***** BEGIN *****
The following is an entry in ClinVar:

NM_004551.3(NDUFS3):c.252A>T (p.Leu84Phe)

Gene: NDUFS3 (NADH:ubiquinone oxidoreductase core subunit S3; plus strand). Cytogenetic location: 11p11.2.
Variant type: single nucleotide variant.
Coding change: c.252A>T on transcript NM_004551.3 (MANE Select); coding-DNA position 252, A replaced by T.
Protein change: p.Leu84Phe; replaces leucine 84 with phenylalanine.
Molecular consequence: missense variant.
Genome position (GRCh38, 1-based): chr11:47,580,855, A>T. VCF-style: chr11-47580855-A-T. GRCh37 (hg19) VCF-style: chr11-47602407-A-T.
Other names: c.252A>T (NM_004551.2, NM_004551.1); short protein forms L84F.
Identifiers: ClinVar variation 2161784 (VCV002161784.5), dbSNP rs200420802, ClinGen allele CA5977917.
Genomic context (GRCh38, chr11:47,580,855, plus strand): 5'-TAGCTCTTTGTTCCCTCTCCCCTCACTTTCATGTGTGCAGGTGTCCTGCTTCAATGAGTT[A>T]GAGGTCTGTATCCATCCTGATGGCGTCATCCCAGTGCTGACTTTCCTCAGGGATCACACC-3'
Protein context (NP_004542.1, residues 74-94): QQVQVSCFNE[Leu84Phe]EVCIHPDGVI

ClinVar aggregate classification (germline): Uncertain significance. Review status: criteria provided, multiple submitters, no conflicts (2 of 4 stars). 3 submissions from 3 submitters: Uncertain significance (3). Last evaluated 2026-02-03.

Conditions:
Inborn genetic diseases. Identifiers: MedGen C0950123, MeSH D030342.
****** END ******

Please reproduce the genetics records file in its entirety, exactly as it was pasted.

The following is an entry in ClinVar:

NM_004551.3(NDUFS3):c.252A>T (p.Leu84Phe)

Gene: NDUFS3 (NADH:ubiquinone oxidoreductase core subunit S3; plus strand). Cytogenetic location: 11p11.2.
Variant type: single nucleotide variant.
Coding change: c.252A>T on transcript NM_004551.3 (MANE Select); coding-DNA position 252, A replaced by T.
Protein change: p.Leu84Phe; replaces leucine 84 with phenylalanine.
Molecular consequence: missense variant.
Genome position (GRCh38, 1-based): chr11:47,580,855, A>T. VCF-style: chr11-47580855-A-T. GRCh37 (hg19) VCF-style: chr11-47602407-A-T.
Other names: c.252A>T (NM_004551.2, NM_004551.1); short protein forms L84F.
Identifiers: ClinVar variation 2161784 (VCV002161784.5), dbSNP rs200420802, ClinGen allele CA5977917.
Genomic context (GRCh38, chr11:47,580,855, plus strand): 5'-TAGCTCTTTGTTCCCTCTCCCCTCACTTTCATGTGTGCAGGTGTCCTGCTTCAATGAGTT[A>T]GAGGTCTGTATCCATCCTGATGGCGTCATCCCAGTGCTGACTTTCCTCAGGGATCACACC-3'
Protein context (NP_004542.1, residues 74-94): QQVQVSCFNE[Leu84Phe]EVCIHPDGVI

ClinVar aggregate classification (germline): Uncertain significance. Review status: criteria provided, multiple submitters, no conflicts (2 of 4 stars). 3 submissions from 3 submitters: Uncertain significance (3). Last evaluated 2026-02-03.

Conditions:
Inborn genetic diseases. Identifiers: MedGen C0950123, MeSH D030342.